Doctor Who star Colin Baker is the narrator of heart-warming new coming-of-age movie A Dozen Summers.
The independent film stars a wealth of young talent and tells us what it’s really like to grow up in the 21st Century.
Get ready to enter the world of Maisie and Daisy McCormack, twin sisters who have just hijacked a children’s film in order to tell their own story. In the process they address issues faced by all twelve year olds such as family, friends, bullying and school life.
CultBox’s Jeff Moody caught up with Colin Baker recently for a chat about the movie…
Colin, you play the narrator in A Dozen Summers, but this is no ordinary narrator is it?
“No, it’s a rather charming little film. I get asked to do a lot of these because a lot of young film-makers try to, you know, carve a career in this very difficult business and a lot of them have the idea, if they get someone familiar to the viewer in it, they might have a wider market which is a very good idea.
“And when I saw this one – and I knew the auteur, so to speak, the writer, director, producer – he sent it to me and I thought, now that’s rather charming and also it was a narrator so I didn’t have to learn it which is always a distinct advantage and the script pleased me so I turned up and did the voiceover which is all I did and I saw what the girls had done – I didn’t come to the filming obviously so I was in the studio but I saw what they had recorded and it’s actually come together really well.
“And when I watched the film I was delighted to be a part of it because it is a rather charming understated piece about what it was like to be 12 or 16 – even though those two particular girls are quite different to my daughters when they were 12.
“There are some very forceful characters, bless them. And it is quite a clever piece really and I was delighted to be able to do a little to support it in bringing it to the wider world.”
How did it compare to when you were 12?
“Oh heavens, it is a different world. We would no more speak to someone making a film when I was 12 and we certainly wouldn’t call them a perv like in the film. We would run in the opposite direction. No, no, it was a very different world than in the 1950s when I was 12.
“Goodness, it’s a different world but it’s – I am not saying it’s a worse world, in many ways it’s a better world. In some ways it’s a better world.”
The film focuses on bullying. Was that an issue when you were that age? Were you ever bullied?
“I was the victim, yeah – because my parents came from London and so they spoke with southern accents, as did I and at five I went to school in Rochdale and they all spoke with northern accents.
“To them I was just a posh kid in a – well, I had more bloody noses… I’m still suffering from them, it’s absolutely true… I still get trouble with my nose – too much information here – because of the amount of times it was bashed when I was a little spekky, clean kid, because my parents were what I call lower-middle class and there were a lot of quite rough kids at the school I went to and I turned up talking, in their eyes, quite posh with a clean shirt so I had victim tattooed across my forehead. In fact I was moved from one school to another for that reason.”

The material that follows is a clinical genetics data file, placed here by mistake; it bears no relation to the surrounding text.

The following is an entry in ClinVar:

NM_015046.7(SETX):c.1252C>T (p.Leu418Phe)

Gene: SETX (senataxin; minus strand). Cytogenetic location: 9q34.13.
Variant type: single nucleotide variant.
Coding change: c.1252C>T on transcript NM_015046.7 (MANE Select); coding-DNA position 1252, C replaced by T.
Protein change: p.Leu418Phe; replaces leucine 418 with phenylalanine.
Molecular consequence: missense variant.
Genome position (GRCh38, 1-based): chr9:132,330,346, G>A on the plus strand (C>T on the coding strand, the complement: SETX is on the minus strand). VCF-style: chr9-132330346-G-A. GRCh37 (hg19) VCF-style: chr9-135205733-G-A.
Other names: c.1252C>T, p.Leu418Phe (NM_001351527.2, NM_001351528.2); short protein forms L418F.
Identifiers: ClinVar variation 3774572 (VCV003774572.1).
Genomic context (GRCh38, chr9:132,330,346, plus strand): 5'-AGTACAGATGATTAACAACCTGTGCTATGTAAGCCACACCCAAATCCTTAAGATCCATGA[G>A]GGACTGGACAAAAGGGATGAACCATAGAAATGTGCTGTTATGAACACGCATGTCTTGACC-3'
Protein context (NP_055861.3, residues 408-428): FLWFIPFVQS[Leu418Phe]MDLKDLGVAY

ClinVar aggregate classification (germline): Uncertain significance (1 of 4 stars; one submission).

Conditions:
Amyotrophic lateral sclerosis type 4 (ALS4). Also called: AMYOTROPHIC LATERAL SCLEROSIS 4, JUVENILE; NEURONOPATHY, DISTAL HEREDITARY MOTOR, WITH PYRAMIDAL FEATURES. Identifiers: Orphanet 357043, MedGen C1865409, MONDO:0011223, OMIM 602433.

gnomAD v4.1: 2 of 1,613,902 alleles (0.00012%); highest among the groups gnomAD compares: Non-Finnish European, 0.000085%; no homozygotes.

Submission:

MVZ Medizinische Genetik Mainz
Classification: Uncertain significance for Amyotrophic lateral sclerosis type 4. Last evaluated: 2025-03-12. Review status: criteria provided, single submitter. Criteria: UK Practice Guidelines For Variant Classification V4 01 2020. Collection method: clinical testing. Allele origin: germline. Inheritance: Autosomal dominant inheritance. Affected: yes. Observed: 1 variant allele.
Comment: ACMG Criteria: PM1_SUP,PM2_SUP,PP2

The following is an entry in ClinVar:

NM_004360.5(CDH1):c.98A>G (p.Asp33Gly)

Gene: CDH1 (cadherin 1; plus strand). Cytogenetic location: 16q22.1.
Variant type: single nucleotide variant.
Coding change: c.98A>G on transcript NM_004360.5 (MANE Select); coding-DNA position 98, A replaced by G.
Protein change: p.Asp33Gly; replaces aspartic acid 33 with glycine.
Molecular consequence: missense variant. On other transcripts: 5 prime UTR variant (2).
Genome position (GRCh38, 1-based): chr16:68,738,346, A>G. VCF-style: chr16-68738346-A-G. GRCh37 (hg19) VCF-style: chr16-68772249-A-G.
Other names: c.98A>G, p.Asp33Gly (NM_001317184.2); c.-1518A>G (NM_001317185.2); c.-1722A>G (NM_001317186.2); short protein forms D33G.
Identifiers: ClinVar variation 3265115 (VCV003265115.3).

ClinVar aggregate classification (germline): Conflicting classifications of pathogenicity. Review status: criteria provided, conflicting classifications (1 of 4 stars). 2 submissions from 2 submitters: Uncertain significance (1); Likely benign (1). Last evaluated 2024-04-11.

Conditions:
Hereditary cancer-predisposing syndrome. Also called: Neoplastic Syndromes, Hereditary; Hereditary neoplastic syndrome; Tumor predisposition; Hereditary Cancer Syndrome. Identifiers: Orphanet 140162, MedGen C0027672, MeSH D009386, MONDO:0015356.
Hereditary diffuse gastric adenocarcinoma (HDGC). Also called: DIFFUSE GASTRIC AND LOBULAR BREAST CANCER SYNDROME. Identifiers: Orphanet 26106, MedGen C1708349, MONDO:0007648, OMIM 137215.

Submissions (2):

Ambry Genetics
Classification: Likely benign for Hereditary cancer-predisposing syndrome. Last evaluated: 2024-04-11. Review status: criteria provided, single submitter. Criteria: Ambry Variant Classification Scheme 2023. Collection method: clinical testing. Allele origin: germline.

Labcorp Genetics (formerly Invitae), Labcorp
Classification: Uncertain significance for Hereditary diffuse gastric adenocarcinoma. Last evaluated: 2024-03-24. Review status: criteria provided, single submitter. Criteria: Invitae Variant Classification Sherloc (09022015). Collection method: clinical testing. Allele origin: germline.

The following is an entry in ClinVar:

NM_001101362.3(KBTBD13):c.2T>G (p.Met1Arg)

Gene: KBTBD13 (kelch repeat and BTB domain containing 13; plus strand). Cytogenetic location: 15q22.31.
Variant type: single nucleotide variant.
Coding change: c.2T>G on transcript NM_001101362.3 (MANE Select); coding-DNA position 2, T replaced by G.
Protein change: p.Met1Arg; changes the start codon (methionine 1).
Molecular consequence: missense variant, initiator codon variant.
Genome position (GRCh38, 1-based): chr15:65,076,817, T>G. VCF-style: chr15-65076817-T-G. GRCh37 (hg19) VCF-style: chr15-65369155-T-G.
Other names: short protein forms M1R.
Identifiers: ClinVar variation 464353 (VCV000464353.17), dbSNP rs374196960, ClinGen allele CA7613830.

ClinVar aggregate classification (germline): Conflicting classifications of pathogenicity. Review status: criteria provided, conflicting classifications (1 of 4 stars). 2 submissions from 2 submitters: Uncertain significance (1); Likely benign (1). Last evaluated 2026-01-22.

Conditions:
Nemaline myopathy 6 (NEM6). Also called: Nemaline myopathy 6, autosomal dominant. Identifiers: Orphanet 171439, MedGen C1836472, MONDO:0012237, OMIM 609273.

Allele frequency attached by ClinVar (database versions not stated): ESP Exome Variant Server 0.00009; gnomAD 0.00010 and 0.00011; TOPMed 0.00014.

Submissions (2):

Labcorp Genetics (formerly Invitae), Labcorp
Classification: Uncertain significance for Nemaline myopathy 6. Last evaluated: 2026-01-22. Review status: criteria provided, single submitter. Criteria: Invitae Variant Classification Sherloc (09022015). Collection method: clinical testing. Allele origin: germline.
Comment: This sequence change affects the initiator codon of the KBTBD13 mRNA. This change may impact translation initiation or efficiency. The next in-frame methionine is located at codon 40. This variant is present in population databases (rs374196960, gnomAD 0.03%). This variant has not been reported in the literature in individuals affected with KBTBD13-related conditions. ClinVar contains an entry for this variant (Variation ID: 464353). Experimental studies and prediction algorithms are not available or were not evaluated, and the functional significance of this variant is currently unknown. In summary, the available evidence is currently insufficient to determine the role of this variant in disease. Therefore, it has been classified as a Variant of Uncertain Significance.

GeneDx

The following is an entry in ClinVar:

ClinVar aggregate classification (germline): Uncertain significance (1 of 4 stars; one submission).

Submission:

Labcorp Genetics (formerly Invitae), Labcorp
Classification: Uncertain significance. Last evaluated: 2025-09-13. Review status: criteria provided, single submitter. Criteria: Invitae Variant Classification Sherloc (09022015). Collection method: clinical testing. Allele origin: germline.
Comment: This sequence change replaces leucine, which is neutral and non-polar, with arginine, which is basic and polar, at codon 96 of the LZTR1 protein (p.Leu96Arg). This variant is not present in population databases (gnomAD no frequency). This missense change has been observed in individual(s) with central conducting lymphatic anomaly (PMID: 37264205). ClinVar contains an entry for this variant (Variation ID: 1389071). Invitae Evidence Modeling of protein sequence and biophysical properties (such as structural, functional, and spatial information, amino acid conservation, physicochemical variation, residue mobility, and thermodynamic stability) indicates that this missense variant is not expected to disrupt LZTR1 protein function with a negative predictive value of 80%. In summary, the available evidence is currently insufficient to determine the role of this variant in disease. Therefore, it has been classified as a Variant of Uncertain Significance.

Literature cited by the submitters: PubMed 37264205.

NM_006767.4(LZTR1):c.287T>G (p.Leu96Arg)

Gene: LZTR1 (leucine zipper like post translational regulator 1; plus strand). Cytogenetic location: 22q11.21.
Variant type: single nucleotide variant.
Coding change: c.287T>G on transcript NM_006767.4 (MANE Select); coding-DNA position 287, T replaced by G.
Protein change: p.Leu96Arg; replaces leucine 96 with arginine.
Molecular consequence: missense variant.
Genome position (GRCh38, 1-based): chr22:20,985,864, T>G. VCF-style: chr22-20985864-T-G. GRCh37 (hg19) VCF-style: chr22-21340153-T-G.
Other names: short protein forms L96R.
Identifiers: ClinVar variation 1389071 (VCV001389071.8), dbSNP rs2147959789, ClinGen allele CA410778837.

What must that have been like for you? I mean, nowadays when children are bullied social services get involved, the school gets involved – I presume you just had to get on with it?
“Yes, my father said hit them back, which was all very well if you’re of a similar size and ability but if I’d hit them back they’d have pulverised me, so I just had to apologise for hurting their face and get on with my life.
“But we had a lodger when I was a child, she was a headmistress at another school, and she said why don’t you send him to my school, so I used to get on the bus with her to school every morning so you can imagine I would turn up with the headmistress, in a Lancashire town where they spoke with northern accents, and I talked posh – so not only was a posh but I was a posh friend of the headmistress. So I was bullied there as well.”
Has that affected you, do you think?
“If I’m honest – when I was 14 or 15, I became the bully. The bullied became the bully. But I wasn’t a very good bully, in fact my career as a bully was very short-lived. There was a boy, about my age, and one day I threw his cap into the bushes.
“Well, he immediately burst into tears, this boy, and I felt so bad that I apologised immediately and went and got his cap out of the bushes. And that was it. My career as a bully was over. Nowadays, I’m the champion of the bullied, it’s something I get so angry about.”
You’ve done a fair few audio jobs in your career – some excellent TV of course – and a substantial amount of theatre. They’re all such different skills, aren’t they? Which do you think is your most natural medium?
“I wouldn’t say I have a natural medium. I was weaned on the theatre, but then I got into TV quite quickly. At the end of the 60s, you had to have specific training really.
“Film cameras look deep into your soul. If you’re telling lies, the camera can tell. On stage, in a 2,000 seater, you can act big. These are things you pick up as you go. I think probably I am equally happy doing any of them and obviously in my dotage, as I am now, not having to learn the lines is a boom that I cherish.
“I’ve done 90 odd episodes of Big Finish and that’s a delight because in audio I look the same as I always did, and my voice is similar enough to get away with it.
“On audio, I still weigh 12 stone with blond curly hair!”
A Dozen Summers is out now on DVD.
Have you seen the movie? Let us know below…